Today, the tenth day of my residency here on the Ranch, and I have been transported back to my childhood.
It is the smell of the sun on the earth, I think, reminding me of those endless summer days staring at insects, playing tether ball, dreaming in the crook of my front yard tree. I spun long, epic tales that I cannot now remember, then climbed down the tree and swept the hearth to make dinner for my dolls.
Summer lasted so long then; a day lasted so long.
Waking to strong offshore breezes, I created a new photographic work, mindful of Nick's observation in The Great Gatsby that "... man must have held his breath in the presence of this continent, compelled into an aesthetic contemplation ... face to face with something commensurate to his capacity for wonder."
I met a fox today, hiking home on the Ridge Trail. This is our first truly sunny day at the Djerassi Ranch, and I chose, perhaps unwisely, to pack a lunch and go exploring for natural pigments. On the way back, I was struggling with an incline, drenched with sweat, stopping for rest at every small pocket of shade along the path. I came over a small rise and there he was, three short paces away, frozen in the middle of the path. He seemed as surprised as I to share this moment in the woods.
Scientific Delirium Madness, Djerassi 2018. An Essay
Here on the ranch, on the western side of the Santa Cruz mountains, the sea mist begins its slow roll back towards the Pacific Ocean.
We saw breakers yesterday out at San Gregorio, a flash of white foam on the horizon, the rest of the ocean blanketed in fog. Drove the Skyline through the Redwoods, past old Methuselah. A tree so old and big we had to stop, all be it briefly, to stand with our mouths agape trying to see the top.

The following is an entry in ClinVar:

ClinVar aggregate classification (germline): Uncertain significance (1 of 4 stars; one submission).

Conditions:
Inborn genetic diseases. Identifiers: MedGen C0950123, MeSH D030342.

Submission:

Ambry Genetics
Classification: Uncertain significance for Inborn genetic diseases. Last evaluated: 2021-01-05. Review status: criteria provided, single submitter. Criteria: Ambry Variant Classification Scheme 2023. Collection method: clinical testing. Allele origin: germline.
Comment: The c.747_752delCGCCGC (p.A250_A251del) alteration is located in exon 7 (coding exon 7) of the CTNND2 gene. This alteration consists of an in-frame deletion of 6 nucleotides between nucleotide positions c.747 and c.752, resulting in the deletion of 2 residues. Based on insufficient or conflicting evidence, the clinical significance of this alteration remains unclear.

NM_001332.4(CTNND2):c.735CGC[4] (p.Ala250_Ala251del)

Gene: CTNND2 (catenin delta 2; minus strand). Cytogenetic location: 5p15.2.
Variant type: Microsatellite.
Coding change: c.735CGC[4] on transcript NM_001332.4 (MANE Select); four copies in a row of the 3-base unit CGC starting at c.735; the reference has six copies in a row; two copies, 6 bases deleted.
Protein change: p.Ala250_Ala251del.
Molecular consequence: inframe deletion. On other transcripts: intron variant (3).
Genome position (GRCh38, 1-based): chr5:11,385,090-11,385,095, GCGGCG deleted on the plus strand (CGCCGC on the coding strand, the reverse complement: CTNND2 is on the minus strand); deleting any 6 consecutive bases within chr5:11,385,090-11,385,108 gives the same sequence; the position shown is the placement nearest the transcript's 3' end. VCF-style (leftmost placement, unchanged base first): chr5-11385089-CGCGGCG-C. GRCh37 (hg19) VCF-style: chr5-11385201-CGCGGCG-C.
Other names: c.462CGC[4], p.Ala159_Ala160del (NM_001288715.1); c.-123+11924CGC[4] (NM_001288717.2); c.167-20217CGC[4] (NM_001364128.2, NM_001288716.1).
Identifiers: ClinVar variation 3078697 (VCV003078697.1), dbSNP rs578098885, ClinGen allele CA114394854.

While writing a novel at Djerassi, I've been drawn sideways to create a phootographic work capturing the creative fire and awe induced by this place.
As a writer of a novel, experiencing the first week of the Djerassi Resident Artists Program has been both distracting and provocative.
You know you’re desperate when you start writing a screenplay. But that seemed the only option left to Frank Malina and Jack Parsons as they struggled to build their rockets in Pasadena in 1937. Malina, a Caltech aeronautics grad student, was just 25 years old. Parsons, a self-taught chemist, was only 23. They had been brought together two years before by their shared belief that rockets were the only technology that could transport mankind into outer space. In this belief, however, they were quite alone. No university, corporation, scientist, or politician in America thought there was any future in rockets. Most believed that travel off the planet was impossible. There was no money, no facilities, no textbooks to help them. But there was Hollywood.
A 2018 fellowship has been awarded to Sarah Rosalena Brady, a 2018 UCLA Media Arts graduate.